My favorite game Of. Number 2. Paul Keres.

My favorite game Of. Number 2. Paul Keres.

May 6, 2018, 5:17 AM |

Back again!

Since Number 1.  of this series only stayed visible for about 40 minutes, most people won't have spotted it, so I will do a quick 'cut and paste' of my intro there to give the idea of what I am doing.

Well, the pressures of work, life and grandparenthood, etc. have recently been playing havoc with the amount of time I have on my hands to put articles together. So, I have decided to change my approach for a few weeks, and start a new series. Hopefully we can make it 'interactive'. So, if you have a favorite game of the given player - post it in the comments! Failing that, say what it is and I will add it there. Also, I would love to see any suggestions of who I should include in the series. Again, just post it in the comments!

As my regular readers will have realised, I am not one who just looks at the most famous games of the most famous players. There is a huge amount of incredible chess out there that people never get to see. For example in my post on Ludwig Engels there is a game which, if it had been played by Alekhine, Tal, Kasparov, or someone of similar reputation, would be in most 'greatest games ever' lists.

So, very often my favorite game of a particular player is not one of their most famous, and I hope that fact will help to make the series worth following. I will try to annotate the games properly!

Paul Keres. The first player who I ever studied properly. He was my teacher, an inspiration, and a chess role model to me. Kamalakanta has a done a couple of wonderful articles involving him recently, including one here that you will find me in the comments on.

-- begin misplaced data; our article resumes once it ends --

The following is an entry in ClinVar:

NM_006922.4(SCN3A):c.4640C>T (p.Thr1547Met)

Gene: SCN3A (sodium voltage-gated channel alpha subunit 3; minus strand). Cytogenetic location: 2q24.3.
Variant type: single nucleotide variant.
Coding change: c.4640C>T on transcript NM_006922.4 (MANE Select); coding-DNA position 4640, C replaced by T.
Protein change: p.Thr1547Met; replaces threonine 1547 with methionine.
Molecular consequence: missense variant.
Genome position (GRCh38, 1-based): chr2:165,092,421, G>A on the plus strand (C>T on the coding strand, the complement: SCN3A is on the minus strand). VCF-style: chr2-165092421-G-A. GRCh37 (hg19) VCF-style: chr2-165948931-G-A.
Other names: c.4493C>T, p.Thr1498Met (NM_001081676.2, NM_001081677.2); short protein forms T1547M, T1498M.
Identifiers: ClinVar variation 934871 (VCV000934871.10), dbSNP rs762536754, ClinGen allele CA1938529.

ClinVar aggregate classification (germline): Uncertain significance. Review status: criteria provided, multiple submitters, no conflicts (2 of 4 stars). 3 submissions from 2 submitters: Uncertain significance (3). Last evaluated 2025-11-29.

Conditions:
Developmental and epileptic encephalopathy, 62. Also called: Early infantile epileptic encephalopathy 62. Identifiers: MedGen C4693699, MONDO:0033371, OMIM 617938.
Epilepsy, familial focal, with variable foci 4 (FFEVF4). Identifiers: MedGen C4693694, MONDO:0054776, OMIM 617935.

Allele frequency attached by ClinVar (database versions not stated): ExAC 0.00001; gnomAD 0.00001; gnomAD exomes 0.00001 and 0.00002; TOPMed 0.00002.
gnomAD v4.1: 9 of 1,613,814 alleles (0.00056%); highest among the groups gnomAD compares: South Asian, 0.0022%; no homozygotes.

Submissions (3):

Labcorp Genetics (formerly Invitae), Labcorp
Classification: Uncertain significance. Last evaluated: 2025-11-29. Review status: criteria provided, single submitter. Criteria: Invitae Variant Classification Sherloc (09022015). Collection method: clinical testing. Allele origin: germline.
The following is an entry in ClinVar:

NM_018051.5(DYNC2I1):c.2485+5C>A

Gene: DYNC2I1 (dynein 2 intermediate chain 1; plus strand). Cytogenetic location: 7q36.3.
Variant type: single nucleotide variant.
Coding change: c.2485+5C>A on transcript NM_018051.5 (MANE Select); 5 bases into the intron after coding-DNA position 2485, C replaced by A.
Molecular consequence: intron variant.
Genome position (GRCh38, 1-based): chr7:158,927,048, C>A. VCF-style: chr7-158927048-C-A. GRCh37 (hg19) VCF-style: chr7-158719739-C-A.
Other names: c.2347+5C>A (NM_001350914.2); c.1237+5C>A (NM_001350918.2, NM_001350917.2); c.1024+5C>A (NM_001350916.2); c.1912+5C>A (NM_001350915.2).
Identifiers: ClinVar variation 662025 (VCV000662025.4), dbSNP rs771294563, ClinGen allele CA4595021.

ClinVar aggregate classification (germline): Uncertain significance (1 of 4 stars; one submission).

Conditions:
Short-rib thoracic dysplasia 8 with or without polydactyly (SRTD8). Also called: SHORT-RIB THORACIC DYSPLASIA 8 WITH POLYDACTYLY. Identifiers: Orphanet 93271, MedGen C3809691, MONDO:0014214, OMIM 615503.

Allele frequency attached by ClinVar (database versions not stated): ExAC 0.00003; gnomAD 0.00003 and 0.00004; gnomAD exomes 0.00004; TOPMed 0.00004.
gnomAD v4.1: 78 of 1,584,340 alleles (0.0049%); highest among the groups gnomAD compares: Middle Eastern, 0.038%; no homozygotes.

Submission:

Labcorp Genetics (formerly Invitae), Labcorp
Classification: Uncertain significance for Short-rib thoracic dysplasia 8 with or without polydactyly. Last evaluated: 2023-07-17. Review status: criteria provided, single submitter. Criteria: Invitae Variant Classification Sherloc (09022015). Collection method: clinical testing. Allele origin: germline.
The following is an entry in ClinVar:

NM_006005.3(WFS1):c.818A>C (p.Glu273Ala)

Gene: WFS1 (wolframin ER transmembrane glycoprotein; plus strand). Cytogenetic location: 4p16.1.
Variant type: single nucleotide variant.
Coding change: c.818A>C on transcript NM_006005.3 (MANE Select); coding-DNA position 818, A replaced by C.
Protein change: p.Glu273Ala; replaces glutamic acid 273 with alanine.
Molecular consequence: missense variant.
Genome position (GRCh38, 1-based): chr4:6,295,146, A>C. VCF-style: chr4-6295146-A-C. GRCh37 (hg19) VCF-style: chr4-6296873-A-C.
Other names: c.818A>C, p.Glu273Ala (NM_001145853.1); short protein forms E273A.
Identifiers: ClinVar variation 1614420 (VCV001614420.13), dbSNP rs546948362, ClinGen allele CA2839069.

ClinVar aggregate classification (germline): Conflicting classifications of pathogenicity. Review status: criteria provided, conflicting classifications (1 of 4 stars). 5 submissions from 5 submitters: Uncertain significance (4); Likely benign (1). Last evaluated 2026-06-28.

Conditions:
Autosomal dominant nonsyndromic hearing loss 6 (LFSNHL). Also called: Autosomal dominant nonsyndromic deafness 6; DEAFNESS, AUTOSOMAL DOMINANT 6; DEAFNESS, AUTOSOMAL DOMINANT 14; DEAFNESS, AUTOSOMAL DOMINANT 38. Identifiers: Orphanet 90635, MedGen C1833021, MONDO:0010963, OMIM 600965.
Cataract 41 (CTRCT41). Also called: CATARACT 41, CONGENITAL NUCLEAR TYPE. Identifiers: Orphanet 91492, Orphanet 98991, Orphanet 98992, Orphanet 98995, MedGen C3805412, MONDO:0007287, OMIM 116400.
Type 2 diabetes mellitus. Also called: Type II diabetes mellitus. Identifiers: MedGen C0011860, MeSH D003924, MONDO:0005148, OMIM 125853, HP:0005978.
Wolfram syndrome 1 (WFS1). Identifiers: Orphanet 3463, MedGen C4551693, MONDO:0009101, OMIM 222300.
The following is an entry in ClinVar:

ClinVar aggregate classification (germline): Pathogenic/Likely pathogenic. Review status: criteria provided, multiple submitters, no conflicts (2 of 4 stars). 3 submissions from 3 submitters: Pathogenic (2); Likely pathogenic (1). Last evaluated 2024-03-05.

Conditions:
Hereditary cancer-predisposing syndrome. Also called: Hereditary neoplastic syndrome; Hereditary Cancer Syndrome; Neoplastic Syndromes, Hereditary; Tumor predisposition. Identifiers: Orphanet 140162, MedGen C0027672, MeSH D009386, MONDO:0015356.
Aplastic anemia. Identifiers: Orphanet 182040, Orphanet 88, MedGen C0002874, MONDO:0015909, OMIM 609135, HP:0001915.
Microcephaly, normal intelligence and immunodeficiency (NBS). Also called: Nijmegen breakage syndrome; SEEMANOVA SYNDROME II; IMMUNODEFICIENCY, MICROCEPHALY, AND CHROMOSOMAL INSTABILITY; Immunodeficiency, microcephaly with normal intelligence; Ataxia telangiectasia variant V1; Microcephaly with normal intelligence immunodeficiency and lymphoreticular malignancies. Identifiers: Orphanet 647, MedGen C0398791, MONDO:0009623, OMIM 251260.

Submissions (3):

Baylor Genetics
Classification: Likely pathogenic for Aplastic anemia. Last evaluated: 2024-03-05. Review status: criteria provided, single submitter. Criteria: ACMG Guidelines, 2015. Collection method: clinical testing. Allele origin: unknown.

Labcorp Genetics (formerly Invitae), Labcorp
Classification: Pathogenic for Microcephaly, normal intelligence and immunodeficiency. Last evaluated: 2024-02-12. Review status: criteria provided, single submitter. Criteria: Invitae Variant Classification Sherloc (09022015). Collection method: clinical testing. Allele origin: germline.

He was just a truly, truly great player. I think that everyone should study him. He is in my 'line of stylistic purity' with good reason. My favorite game of his will, I think, or hope!!,  show that. His moves fit the position. If the position demanded quiet positional play, he would find the most straightforward quiet positional move. If the position screamed out ' You have to attack at any cost!!', he would sacrifice, even if the consequences were incalculable. If, in the middle of a combinational storm there was a line that simplified to an ending that he could win, he would forsake the 'brilliancy', and take the objective course. If his opponent, as Flohr did in the game in my Na7!! post, and in the game I give here, fell behind in development in a 'quiet position', he would switch to sharp, open, play. In this game, he then goes from sharp play into an endgame. It is as if he never thought 'that's the move that fits my style so I should play it'.

Also, as I think the header picture is a visual illustration of, he was a nice guy. A good human being.

So, my favorite  Keres game. His opponent was a fascinating and very talented player - Isaac Lipnitsky. I will most definitely post on him at some point, and the game notes are from his incredible book 'Questions of Modern Chess Theory', which anyone owning Fischer's '60 Memorable Games' will have heard of.


One of my favorite old chess photos, of the 'Spartak' team of 1954, has Lipnitski top right. Furman,  Simagin, Nehzmegtdinov, Kholmov, Lipnitski, and Petrosian. Wow!! What a team!! 

For my friend Indrek, and the people of Estonia, on the nations '100th birthday'.

Enjoy the game!